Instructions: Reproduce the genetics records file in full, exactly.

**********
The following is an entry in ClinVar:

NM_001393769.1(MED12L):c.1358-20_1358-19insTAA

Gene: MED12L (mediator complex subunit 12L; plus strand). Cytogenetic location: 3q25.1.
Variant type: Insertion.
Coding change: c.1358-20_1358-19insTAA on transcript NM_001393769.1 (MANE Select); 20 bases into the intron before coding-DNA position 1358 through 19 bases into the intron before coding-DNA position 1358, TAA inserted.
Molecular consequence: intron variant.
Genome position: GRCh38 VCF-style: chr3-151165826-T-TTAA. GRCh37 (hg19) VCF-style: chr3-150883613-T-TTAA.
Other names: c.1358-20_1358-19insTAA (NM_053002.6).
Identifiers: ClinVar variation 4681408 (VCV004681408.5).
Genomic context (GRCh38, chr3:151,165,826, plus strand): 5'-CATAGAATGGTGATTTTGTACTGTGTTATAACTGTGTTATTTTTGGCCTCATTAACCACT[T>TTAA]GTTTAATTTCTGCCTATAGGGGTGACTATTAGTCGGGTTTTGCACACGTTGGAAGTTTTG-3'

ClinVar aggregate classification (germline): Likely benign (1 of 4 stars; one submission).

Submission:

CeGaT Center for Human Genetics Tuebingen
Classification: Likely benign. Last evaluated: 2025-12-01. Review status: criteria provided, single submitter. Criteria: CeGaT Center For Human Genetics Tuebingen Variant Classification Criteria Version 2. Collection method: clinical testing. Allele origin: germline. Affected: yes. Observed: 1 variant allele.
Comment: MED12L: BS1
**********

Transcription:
The following is an entry in ClinVar:

NM_001393769.1(MED12L):c.1358-20_1358-19insTAA

Gene: MED12L (mediator complex subunit 12L; plus strand). Cytogenetic location: 3q25.1.
Variant type: Insertion.
Coding change: c.1358-20_1358-19insTAA on transcript NM_001393769.1 (MANE Select); 20 bases into the intron before coding-DNA position 1358 through 19 bases into the intron before coding-DNA position 1358, TAA inserted.
Molecular consequence: intron variant.
Genome position: GRCh38 VCF-style: chr3-151165826-T-TTAA. GRCh37 (hg19) VCF-style: chr3-150883613-T-TTAA.
Other names: c.1358-20_1358-19insTAA (NM_053002.6).
Identifiers: ClinVar variation 4681408 (VCV004681408.5).
Genomic context (GRCh38, chr3:151,165,826, plus strand): 5'-CATAGAATGGTGATTTTGTACTGTGTTATAACTGTGTTATTTTTGGCCTCATTAACCACT[T>TTAA]GTTTAATTTCTGCCTATAGGGGTGACTATTAGTCGGGTTTTGCACACGTTGGAAGTTTTG-3'

ClinVar aggregate classification (germline): Likely benign (1 of 4 stars; one submission).

Submission:

CeGaT Center for Human Genetics Tuebingen
Classification: Likely benign. Last evaluated: 2025-12-01. Review status: criteria provided, single submitter. Criteria: CeGaT Center For Human Genetics Tuebingen Variant Classification Criteria Version 2. Collection method: clinical testing. Allele origin: germline. Affected: yes. Observed: 1 variant allele.
Comment: MED12L: BS1